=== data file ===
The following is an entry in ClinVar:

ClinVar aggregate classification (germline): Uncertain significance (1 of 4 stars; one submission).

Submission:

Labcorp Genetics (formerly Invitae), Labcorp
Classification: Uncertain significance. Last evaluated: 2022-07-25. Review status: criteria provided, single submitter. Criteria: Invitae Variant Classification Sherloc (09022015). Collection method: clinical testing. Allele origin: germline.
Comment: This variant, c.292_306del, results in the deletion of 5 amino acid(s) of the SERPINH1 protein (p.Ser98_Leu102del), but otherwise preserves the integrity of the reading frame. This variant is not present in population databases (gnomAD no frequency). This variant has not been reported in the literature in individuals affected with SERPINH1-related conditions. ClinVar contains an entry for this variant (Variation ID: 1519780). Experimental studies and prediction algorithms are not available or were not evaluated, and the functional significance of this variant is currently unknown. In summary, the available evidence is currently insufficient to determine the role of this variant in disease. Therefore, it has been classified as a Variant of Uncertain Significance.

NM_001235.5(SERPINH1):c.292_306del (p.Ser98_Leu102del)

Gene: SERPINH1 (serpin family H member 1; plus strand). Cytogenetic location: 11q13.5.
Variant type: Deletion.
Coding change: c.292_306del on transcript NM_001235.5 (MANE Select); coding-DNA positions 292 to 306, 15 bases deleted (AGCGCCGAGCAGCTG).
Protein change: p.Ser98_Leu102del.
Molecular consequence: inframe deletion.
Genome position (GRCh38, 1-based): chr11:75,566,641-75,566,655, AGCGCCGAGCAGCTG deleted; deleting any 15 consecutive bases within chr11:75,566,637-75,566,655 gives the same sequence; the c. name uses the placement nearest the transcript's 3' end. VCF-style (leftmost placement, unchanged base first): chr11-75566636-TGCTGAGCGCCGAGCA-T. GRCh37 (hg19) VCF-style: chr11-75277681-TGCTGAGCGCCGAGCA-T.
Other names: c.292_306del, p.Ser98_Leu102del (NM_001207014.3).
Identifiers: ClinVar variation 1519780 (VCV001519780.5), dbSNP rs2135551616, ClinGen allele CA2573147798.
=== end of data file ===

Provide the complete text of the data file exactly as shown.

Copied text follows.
The following is an entry in ClinVar:

ClinVar aggregate classification (germline): Uncertain significance (1 of 4 stars; one submission).

Submission:

Labcorp Genetics (formerly Invitae), Labcorp
Classification: Uncertain significance. Last evaluated: 2022-07-25. Review status: criteria provided, single submitter. Criteria: Invitae Variant Classification Sherloc (09022015). Collection method: clinical testing. Allele origin: germline.
Comment: This variant, c.292_306del, results in the deletion of 5 amino acid(s) of the SERPINH1 protein (p.Ser98_Leu102del), but otherwise preserves the integrity of the reading frame. This variant is not present in population databases (gnomAD no frequency). This variant has not been reported in the literature in individuals affected with SERPINH1-related conditions. ClinVar contains an entry for this variant (Variation ID: 1519780). Experimental studies and prediction algorithms are not available or were not evaluated, and the functional significance of this variant is currently unknown. In summary, the available evidence is currently insufficient to determine the role of this variant in disease. Therefore, it has been classified as a Variant of Uncertain Significance.

NM_001235.5(SERPINH1):c.292_306del (p.Ser98_Leu102del)

Gene: SERPINH1 (serpin family H member 1; plus strand). Cytogenetic location: 11q13.5.
Variant type: Deletion.
Coding change: c.292_306del on transcript NM_001235.5 (MANE Select); coding-DNA positions 292 to 306, 15 bases deleted (AGCGCCGAGCAGCTG).
Protein change: p.Ser98_Leu102del.
Molecular consequence: inframe deletion.
Genome position (GRCh38, 1-based): chr11:75,566,641-75,566,655, AGCGCCGAGCAGCTG deleted; deleting any 15 consecutive bases within chr11:75,566,637-75,566,655 gives the same sequence; the c. name uses the placement nearest the transcript's 3' end. VCF-style (leftmost placement, unchanged base first): chr11-75566636-TGCTGAGCGCCGAGCA-T. GRCh37 (hg19) VCF-style: chr11-75277681-TGCTGAGCGCCGAGCA-T.
Other names: c.292_306del, p.Ser98_Leu102del (NM_001207014.3).
Identifiers: ClinVar variation 1519780 (VCV001519780.5), dbSNP rs2135551616, ClinGen allele CA2573147798.